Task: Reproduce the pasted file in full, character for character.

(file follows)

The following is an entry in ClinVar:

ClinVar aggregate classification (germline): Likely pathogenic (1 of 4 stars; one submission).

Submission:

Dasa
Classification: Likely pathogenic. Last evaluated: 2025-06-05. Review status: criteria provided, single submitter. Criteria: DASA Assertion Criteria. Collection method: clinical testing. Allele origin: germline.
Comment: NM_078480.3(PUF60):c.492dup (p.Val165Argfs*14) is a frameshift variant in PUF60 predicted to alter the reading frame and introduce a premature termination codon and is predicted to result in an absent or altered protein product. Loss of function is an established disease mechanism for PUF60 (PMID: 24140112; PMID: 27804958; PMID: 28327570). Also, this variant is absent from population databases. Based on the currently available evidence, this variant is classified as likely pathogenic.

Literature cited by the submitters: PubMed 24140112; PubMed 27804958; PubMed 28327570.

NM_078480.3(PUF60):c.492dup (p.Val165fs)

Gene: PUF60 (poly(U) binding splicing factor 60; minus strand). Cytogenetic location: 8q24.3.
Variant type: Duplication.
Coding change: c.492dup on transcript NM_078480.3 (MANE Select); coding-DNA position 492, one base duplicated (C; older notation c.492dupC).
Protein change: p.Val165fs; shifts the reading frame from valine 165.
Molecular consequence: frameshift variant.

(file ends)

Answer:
The following is an entry in ClinVar:

ClinVar aggregate classification (germline): Likely pathogenic (1 of 4 stars; one submission).

Submission:

Dasa
Classification: Likely pathogenic. Last evaluated: 2025-06-05. Review status: criteria provided, single submitter. Criteria: DASA Assertion Criteria. Collection method: clinical testing. Allele origin: germline.
Comment: NM_078480.3(PUF60):c.492dup (p.Val165Argfs*14) is a frameshift variant in PUF60 predicted to alter the reading frame and introduce a premature termination codon and is predicted to result in an absent or altered protein product. Loss of function is an established disease mechanism for PUF60 (PMID: 24140112; PMID: 27804958; PMID: 28327570). Also, this variant is absent from population databases. Based on the currently available evidence, this variant is classified as likely pathogenic.

Literature cited by the submitters: PubMed 24140112; PubMed 27804958; PubMed 28327570.

NM_078480.3(PUF60):c.492dup (p.Val165fs)

Gene: PUF60 (poly(U) binding splicing factor 60; minus strand). Cytogenetic location: 8q24.3.
Variant type: Duplication.
Coding change: c.492dup on transcript NM_078480.3 (MANE Select); coding-DNA position 492, one base duplicated (C; older notation c.492dupC).
Protein change: p.Val165fs; shifts the reading frame from valine 165.
Molecular consequence: frameshift variant.